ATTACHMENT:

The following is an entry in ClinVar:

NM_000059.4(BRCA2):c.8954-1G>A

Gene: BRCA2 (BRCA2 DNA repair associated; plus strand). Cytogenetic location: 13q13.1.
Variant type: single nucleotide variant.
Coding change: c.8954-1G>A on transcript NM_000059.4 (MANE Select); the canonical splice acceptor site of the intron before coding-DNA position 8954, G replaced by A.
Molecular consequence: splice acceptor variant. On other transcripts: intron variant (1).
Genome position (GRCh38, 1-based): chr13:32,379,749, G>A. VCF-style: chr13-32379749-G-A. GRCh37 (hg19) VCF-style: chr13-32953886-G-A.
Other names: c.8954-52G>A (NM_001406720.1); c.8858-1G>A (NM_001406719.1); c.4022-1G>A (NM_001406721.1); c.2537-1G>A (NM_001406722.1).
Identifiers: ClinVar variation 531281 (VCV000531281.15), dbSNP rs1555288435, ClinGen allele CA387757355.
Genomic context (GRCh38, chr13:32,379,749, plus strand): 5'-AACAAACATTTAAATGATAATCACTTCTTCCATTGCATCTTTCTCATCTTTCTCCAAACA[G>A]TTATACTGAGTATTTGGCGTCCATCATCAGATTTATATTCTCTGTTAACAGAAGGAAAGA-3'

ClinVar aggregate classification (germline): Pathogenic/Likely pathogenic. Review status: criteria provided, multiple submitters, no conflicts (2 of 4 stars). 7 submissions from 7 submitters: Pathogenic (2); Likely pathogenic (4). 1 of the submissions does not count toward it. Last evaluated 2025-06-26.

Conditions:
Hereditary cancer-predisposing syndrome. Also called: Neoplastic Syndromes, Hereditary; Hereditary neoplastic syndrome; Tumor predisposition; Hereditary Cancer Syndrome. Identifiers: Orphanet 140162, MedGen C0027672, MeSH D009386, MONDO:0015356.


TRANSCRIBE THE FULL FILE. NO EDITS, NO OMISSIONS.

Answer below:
The following is an entry in ClinVar:

NM_000059.4(BRCA2):c.8954-1G>A

Gene: BRCA2 (BRCA2 DNA repair associated; plus strand). Cytogenetic location: 13q13.1.
Variant type: single nucleotide variant.
Coding change: c.8954-1G>A on transcript NM_000059.4 (MANE Select); the canonical splice acceptor site of the intron before coding-DNA position 8954, G replaced by A.
Molecular consequence: splice acceptor variant. On other transcripts: intron variant (1).
Genome position (GRCh38, 1-based): chr13:32,379,749, G>A. VCF-style: chr13-32379749-G-A. GRCh37 (hg19) VCF-style: chr13-32953886-G-A.
Other names: c.8954-52G>A (NM_001406720.1); c.8858-1G>A (NM_001406719.1); c.4022-1G>A (NM_001406721.1); c.2537-1G>A (NM_001406722.1).
Identifiers: ClinVar variation 531281 (VCV000531281.15), dbSNP rs1555288435, ClinGen allele CA387757355.
Genomic context (GRCh38, chr13:32,379,749, plus strand): 5'-AACAAACATTTAAATGATAATCACTTCTTCCATTGCATCTTTCTCATCTTTCTCCAAACA[G>A]TTATACTGAGTATTTGGCGTCCATCATCAGATTTATATTCTCTGTTAACAGAAGGAAAGA-3'

ClinVar aggregate classification (germline): Pathogenic/Likely pathogenic. Review status: criteria provided, multiple submitters, no conflicts (2 of 4 stars). 7 submissions from 7 submitters: Pathogenic (2); Likely pathogenic (4). 1 of the submissions does not count toward it. Last evaluated 2025-06-26.

Conditions:
Hereditary cancer-predisposing syndrome. Also called: Neoplastic Syndromes, Hereditary; Hereditary neoplastic syndrome; Tumor predisposition; Hereditary Cancer Syndrome. Identifiers: Orphanet 140162, MedGen C0027672, MeSH D009386, MONDO:0015356.